A good lesson for BJP

The results of assembly elections which were announced on Tuesday have not come as any kind of surprise to the people of the nation. The common people have seen the kind of governance that the BJP has resorted to. The common people have also seen how the BJP leaders and workers have been behaving since the party came to power at the Centre. Moreover, failure of the BJP to fulfil several of the tall promises that it had made during the run-up to the 2014 Lok Sabha elections, and several crucial decisions the BJP-led government at the Centre took in the past four years and more have also contributed towards the ouster of the party from power in three important states – Madhya Pradesh, Rajasthan and Chattisgarh. If the promise of bringing back tons of black money from foreign banks was one joke that the BJP had played with the voters in 2014, then demonetisation was another cruel decision it took that had adversely affected the economy of the country. The BJP had become so much intoxicated with power – as used to happen earlier with the Congress party – that it had begun to think that it was invincible. Successive victories in different state assembly elections had led the BJP leaders to believe that the country had really become ‘Congress-mukt’ or free from Congress. Moreover, the kind of intolerance that the BJP has been displaying since it came to power at the Centre, accompanied by the culture of intolerance that it was propagating had gone directly against it. Attempts at imposing hindutva and Hindi across the country, with simultaneous attempts to deny the existence of other faiths, languages and cultures have all worked against the party. A reality check in the three Hindi-heartland states of Madhya Pradesh, Chattisgarh and Rajasthan on the other hand would probably reveal that governance in the truest sense of the term – of making lives of common people better – was probably in bad shape there during BJP rule. One of the worst things that the BJP probably did in the past few months is spending nearly Rs 3,000 crore for a statue when the country has been struggling to provide basic healthcare to the poor, basic primary education to poor children, and much-needed relief to millions of farmers who have been badly hit by price-rise, poor market and adverse weather conditions. While paying tributes and showing respect to a leader is one thing, spending Rs 3,000 crore for a statue is another; and this too must have worked behind the BJP’s defeat in the three states. What is even more significant is that the BJP could not make any inroads to two states – these being Telengana and Mizoram – where assembly elections were held in the past fortnight. All these and many other factors worked together for the BJP’s defeat, and at the same time the Congress party’s victory in three of the five states. But then the Congress should have no reason to rejoice either; because, if the party had really improved its position, then it should have also won Telengana and retained power in Mizoram.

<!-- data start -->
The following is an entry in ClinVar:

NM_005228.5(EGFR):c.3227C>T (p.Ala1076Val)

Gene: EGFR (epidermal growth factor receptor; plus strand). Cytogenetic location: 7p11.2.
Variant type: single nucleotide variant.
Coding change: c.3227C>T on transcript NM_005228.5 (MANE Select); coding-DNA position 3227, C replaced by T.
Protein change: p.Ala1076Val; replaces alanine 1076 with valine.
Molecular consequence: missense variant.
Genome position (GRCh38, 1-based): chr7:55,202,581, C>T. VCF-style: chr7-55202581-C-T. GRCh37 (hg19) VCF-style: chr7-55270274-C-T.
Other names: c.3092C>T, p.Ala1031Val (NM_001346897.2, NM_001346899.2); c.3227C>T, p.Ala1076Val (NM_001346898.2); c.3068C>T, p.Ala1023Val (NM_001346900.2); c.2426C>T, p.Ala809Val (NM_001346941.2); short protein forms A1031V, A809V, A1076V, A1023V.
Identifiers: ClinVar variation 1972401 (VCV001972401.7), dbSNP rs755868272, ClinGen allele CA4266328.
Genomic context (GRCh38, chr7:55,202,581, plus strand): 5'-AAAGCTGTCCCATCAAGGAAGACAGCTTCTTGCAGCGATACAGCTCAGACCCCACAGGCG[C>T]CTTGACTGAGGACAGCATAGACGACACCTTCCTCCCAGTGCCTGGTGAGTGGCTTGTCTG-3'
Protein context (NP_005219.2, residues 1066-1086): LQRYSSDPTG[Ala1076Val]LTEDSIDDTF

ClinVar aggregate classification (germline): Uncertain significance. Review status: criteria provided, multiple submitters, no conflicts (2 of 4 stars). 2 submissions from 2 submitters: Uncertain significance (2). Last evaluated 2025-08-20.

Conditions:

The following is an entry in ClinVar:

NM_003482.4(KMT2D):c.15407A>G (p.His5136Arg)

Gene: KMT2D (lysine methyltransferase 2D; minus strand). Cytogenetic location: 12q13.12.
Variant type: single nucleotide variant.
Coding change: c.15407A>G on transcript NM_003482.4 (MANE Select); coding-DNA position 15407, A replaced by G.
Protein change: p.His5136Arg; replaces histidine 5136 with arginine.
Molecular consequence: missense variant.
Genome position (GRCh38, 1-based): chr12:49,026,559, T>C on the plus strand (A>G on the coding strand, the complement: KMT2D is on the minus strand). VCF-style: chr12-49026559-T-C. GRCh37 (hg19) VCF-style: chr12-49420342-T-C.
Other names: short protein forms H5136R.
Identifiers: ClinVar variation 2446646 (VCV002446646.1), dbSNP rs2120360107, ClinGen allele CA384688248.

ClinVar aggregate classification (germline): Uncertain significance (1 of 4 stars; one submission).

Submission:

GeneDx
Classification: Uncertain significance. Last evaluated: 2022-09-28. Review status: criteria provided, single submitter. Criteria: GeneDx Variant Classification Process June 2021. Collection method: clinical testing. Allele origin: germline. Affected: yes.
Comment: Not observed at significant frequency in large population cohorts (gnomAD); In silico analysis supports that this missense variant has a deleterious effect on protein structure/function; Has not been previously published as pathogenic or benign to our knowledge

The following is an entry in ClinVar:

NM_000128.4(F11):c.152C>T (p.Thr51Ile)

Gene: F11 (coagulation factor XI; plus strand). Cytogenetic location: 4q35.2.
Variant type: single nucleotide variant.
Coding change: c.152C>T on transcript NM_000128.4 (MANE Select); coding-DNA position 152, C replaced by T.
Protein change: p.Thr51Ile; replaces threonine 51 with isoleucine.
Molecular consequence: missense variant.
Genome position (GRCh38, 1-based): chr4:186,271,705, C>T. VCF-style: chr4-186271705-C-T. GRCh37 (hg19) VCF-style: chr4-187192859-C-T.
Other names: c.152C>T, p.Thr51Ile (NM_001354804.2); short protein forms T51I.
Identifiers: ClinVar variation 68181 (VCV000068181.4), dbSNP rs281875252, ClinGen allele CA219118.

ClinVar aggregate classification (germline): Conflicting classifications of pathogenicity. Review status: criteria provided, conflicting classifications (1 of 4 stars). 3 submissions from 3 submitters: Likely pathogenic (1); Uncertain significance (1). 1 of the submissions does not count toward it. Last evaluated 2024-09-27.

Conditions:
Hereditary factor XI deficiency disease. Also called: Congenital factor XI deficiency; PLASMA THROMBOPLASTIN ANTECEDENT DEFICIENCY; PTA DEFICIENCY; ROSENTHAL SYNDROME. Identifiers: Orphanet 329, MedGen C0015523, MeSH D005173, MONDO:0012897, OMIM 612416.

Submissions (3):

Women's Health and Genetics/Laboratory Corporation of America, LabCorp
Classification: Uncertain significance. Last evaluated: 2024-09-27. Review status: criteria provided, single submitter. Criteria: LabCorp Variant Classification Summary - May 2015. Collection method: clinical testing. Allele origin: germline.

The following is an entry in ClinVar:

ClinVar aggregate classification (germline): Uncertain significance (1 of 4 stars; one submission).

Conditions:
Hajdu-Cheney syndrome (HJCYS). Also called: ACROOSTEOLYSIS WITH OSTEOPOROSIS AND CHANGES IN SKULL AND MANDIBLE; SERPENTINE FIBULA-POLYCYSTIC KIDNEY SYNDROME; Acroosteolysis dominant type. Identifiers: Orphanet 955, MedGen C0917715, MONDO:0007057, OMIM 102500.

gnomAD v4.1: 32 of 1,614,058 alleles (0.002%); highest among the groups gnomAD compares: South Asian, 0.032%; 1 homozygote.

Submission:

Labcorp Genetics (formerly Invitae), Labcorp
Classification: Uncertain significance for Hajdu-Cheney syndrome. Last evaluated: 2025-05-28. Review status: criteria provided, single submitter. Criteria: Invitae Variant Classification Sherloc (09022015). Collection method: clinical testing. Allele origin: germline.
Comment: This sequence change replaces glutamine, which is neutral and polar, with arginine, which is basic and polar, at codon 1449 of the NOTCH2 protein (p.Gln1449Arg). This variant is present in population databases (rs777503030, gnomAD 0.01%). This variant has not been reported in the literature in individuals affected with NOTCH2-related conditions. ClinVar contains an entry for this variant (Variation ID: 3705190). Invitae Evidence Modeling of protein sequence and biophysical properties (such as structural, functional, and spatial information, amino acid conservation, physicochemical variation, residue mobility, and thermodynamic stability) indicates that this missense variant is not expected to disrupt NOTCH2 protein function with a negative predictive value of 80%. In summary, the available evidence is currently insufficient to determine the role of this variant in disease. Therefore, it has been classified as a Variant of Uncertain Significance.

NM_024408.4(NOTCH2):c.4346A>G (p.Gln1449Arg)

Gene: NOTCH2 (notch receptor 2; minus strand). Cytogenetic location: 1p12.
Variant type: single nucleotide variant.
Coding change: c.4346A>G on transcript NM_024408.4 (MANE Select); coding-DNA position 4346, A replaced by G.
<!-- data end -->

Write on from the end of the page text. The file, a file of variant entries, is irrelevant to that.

Will AGP learn?

Two regional parties – Telengana Rashtra Samiti (TRS) and Mizo National Front (MNF) – have done exceptionally well in Telengana and Mizoram respectively, and this despite the Congress so successfully ousting the BJP from power in three other states. The Asom Gana Parishad (AGP), which had joined the BJP-led alliance before the 2016 Assam Assembly election, and had significantly contributed towards the BJP’s victory and ouster of the Congress, should now take lessons from the two parties, TRS and MNF. Both parties have done excellent homework, which was followed by really hard work for the past few years in order to win the elections. The two parties did not just bank upon the failure of the BJP or Congress in order to win with negative votes. Instead, both TRS and MNF have won on positive votes. How did they do this? The TRS could have easily considered tying up with the BJP in the wake of the Congress forging an alliance with Telugu Desam Party (TDP) and further wiped out the Congress-TDP combine. Likewise, MNF, which was – and still is, as its supremo Zoramthanga claimed on Tuesday even after winning a clear thumping majority – a partner of the BJP-led North-East Democratic Alliance (NEDA), could have also joined hands with the BJP and shared seats to defeat Lal Thanhwala and his Congress. But it did not do so. The MNF is a very small political party when compared to the Congress and BJP. It is a small party even when compared to the AGP. But then, it fought and won. It carried out meticulous planning, selected the right kind of candidates, chose the right kind of campaign model, charted out the right kind of manifesto, began working with the voters – especially the young and first-time voters for several years – and won. It is as simple as that. The MNF did not go about begging for an alliance as did the AGP in 2016. The MNF worked with the people, the common people. The MNF worked with students, the first-time voters. The MNF worked with the farmers. The MNF worked with the poor. The MNF worked with women, especially those mothers whose husbands and sons were badly affected due to the lifting of prohibition from the state. Likewise, the TRS also worked with the people. The TRS leaders have remained closely connected with the people, and did not just depend on negative votes as the AGP always does. As media reports have said, the TRS has a strategic team independent of its government that works round the clock to ensure that the party did not get disconnected with the common people. The AGP has none of these things. The present set of AGP leaders does not appear to possess any inclination to learn. It is not just a tragedy for the regional party, but also for Assam.